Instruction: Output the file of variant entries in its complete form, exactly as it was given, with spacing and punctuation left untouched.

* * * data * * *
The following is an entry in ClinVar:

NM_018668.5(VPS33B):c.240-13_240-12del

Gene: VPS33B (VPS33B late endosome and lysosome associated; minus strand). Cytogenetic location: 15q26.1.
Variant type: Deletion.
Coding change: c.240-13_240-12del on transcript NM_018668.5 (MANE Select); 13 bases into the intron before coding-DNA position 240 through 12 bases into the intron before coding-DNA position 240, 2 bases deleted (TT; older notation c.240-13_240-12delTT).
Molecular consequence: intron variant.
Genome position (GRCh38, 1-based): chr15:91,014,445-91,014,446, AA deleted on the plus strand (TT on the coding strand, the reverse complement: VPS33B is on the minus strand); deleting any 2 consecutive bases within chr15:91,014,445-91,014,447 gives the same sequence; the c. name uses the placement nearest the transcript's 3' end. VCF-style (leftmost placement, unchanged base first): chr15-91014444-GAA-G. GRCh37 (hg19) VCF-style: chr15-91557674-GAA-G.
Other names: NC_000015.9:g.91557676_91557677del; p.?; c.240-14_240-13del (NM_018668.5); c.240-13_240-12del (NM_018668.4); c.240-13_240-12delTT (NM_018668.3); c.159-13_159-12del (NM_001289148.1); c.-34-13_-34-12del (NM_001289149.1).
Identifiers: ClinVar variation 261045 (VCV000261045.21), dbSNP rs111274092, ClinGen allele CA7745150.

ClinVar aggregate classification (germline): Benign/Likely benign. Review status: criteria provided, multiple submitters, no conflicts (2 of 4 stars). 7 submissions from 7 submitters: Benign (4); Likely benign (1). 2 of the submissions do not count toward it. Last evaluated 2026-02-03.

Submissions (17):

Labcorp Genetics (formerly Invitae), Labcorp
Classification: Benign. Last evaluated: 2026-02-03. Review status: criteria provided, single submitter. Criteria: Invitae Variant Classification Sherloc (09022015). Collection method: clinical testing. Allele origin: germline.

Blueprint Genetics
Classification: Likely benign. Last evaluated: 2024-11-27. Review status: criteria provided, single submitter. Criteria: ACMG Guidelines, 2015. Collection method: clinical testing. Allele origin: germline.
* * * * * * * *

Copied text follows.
The following is an entry in ClinVar:

NM_018668.5(VPS33B):c.240-13_240-12del

Gene: VPS33B (VPS33B late endosome and lysosome associated; minus strand). Cytogenetic location: 15q26.1.
Variant type: Deletion.
Coding change: c.240-13_240-12del on transcript NM_018668.5 (MANE Select); 13 bases into the intron before coding-DNA position 240 through 12 bases into the intron before coding-DNA position 240, 2 bases deleted (TT; older notation c.240-13_240-12delTT).
Molecular consequence: intron variant.
Genome position (GRCh38, 1-based): chr15:91,014,445-91,014,446, AA deleted on the plus strand (TT on the coding strand, the reverse complement: VPS33B is on the minus strand); deleting any 2 consecutive bases within chr15:91,014,445-91,014,447 gives the same sequence; the c. name uses the placement nearest the transcript's 3' end. VCF-style (leftmost placement, unchanged base first): chr15-91014444-GAA-G. GRCh37 (hg19) VCF-style: chr15-91557674-GAA-G.
Other names: NC_000015.9:g.91557676_91557677del; p.?; c.240-14_240-13del (NM_018668.5); c.240-13_240-12del (NM_018668.4); c.240-13_240-12delTT (NM_018668.3); c.159-13_159-12del (NM_001289148.1); c.-34-13_-34-12del (NM_001289149.1).
Identifiers: ClinVar variation 261045 (VCV000261045.21), dbSNP rs111274092, ClinGen allele CA7745150.

ClinVar aggregate classification (germline): Benign/Likely benign. Review status: criteria provided, multiple submitters, no conflicts (2 of 4 stars). 7 submissions from 7 submitters: Benign (4); Likely benign (1). 2 of the submissions do not count toward it. Last evaluated 2026-02-03.

Submissions (17):

Labcorp Genetics (formerly Invitae), Labcorp
Classification: Benign. Last evaluated: 2026-02-03. Review status: criteria provided, single submitter. Criteria: Invitae Variant Classification Sherloc (09022015). Collection method: clinical testing. Allele origin: germline.

Blueprint Genetics
Classification: Likely benign. Last evaluated: 2024-11-27. Review status: criteria provided, single submitter. Criteria: ACMG Guidelines, 2015. Collection method: clinical testing. Allele origin: germline.